Current operating hours for the Micromobility Program are between 5 a.m. and 11:59 p.m. daily. These operating hours were selected to prevent people from operating the vehicles while intoxicated. Vendors are interested in providing 24/7 service in the City to allow for an increase in utilization of the program between the hours of 12 a.m. and 4:59 a.m. Both vendors use advanced technology on their designated smart phone apps that can assist in identifying intoxication using a sobriety test before unlocking a vehicle (Attachment A, page 9 and Attachment E, page 2). Streets staff recommends no changes to operating hours but will conduct further investigation of how 24/7 operating hours may impact the Micromobility Program and overall safety.


Boundary Expansion

There is a demand for e-scooters and e-bikes to be accessible beyond the existing program boundary. Based on app pickups and data from the vendors, people outside the boundary want to use the program but are not able to because the boundary is limited. Demand is especially prominent by and around the existing and future light rail extensions. According to Lime data, in the first six months of 2023, nearly 2,000 trips started or ended within 100 feet of public transit stops. In addition, the North American Bikeshare and Scootershare Association (NABSA) released their 2022 Shared Micromobility State of the Industry Report where they found that 23 percent of all shared micromobility trips were for the purpose of connecting to transit. Staff is proposing a program boundary expansion along the light rail corridor. The proposed boundary options include a one-mile (Attachment F) or a two-mile (Attachment G) expansion along each side of the light rail and will provide more multi-modal connectivity throughout a transit-oriented development corridor. In addition, according to the 2019 Origin and Destination study conducted by Valley Metro, 73 percent of riders access light rail stations by walking, while 14 percent of riders bike to light rail stations. Expansion of the Micromobility Program along this corridor can assist in better connecting all riders to various transportation options in the City.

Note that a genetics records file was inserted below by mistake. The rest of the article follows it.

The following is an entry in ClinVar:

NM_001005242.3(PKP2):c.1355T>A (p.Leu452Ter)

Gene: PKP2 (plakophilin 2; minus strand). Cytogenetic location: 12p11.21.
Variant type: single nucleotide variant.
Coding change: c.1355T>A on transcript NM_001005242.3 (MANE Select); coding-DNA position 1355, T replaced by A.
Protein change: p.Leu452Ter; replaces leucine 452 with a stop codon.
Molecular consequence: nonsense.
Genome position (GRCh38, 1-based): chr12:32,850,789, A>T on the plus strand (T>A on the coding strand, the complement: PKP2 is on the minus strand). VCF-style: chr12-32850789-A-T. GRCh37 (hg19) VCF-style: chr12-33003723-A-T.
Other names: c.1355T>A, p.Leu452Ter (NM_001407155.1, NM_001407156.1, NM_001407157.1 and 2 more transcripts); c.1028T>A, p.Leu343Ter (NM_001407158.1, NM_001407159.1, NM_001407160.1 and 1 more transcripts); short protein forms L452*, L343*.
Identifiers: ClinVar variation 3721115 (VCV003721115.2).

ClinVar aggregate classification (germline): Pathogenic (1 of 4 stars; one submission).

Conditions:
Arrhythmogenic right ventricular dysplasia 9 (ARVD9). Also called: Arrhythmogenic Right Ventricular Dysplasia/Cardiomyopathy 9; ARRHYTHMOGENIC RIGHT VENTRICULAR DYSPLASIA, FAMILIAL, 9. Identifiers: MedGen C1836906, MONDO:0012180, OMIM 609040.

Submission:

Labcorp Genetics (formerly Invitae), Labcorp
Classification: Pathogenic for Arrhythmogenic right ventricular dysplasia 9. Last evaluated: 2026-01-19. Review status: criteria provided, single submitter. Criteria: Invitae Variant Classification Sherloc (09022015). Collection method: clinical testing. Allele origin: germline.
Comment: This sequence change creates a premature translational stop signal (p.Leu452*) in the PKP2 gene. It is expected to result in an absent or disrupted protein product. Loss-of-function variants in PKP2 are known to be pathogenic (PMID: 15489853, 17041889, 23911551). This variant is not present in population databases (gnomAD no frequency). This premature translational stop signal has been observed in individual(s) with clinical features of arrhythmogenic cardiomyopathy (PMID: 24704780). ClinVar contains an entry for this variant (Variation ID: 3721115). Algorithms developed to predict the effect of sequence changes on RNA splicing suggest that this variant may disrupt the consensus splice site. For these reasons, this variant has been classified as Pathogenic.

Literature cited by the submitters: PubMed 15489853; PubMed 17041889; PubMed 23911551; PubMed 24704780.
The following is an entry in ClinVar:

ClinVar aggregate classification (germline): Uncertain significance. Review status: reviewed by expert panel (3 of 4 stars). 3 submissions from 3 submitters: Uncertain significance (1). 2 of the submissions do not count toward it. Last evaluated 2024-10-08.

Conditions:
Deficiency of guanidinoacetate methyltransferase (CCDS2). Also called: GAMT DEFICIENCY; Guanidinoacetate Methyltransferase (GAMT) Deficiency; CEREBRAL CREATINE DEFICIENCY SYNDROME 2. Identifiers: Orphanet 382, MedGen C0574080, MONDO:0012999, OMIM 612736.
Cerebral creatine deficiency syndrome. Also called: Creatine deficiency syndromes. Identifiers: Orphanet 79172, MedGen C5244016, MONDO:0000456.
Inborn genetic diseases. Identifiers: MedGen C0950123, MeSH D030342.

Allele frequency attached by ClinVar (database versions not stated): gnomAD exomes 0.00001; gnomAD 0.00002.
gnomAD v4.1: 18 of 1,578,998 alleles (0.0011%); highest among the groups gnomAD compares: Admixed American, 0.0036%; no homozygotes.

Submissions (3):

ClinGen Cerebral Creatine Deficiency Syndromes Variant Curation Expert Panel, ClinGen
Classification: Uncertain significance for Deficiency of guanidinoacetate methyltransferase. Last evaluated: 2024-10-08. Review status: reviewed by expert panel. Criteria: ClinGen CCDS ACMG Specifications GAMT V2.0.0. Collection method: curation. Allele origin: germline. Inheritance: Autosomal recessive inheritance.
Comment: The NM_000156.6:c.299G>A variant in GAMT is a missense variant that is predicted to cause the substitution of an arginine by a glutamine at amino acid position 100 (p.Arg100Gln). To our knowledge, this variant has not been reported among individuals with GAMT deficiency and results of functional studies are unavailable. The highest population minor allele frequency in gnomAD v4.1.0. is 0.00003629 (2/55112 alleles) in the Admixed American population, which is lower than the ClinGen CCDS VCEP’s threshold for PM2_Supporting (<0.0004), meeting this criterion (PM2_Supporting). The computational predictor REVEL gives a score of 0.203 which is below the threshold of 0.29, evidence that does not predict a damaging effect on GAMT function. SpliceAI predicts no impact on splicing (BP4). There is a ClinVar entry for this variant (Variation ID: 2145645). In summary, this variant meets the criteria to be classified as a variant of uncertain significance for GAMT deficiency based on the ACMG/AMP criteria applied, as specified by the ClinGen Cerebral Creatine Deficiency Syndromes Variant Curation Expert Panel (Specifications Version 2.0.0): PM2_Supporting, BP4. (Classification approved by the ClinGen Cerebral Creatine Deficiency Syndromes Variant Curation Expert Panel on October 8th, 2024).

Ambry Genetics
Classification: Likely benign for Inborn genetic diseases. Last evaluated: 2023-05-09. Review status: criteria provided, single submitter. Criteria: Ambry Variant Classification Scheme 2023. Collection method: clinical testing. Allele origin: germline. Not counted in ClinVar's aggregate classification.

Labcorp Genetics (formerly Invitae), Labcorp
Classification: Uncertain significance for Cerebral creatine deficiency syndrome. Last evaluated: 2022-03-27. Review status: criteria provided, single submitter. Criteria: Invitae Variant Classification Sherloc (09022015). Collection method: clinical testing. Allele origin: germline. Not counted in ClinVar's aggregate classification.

Streets staff does not recommend expanding the program boundary right now. However, staff plans to explore boundary expansion over the next six months, with the potential to expand the program boundary at the one-year mark of the Micromobility Program in January 2024. 


Parking Requirements

Currently there are two different parking requirements within the Micromobility Program. Inside of the downtown core, riders must park their vehicles at a designated parking area (corrals), defined by white tape with parking decals. Outside of the downtown core, riders must park by locking the vehicle (using the built-in smart lock) to a bicycle rack or other vertical element in the right-of-way. The Pilot Program only allowed parking in corrals. The launch of the permanent Micromobility Program was the first time Phoenix allowed free-floating parking.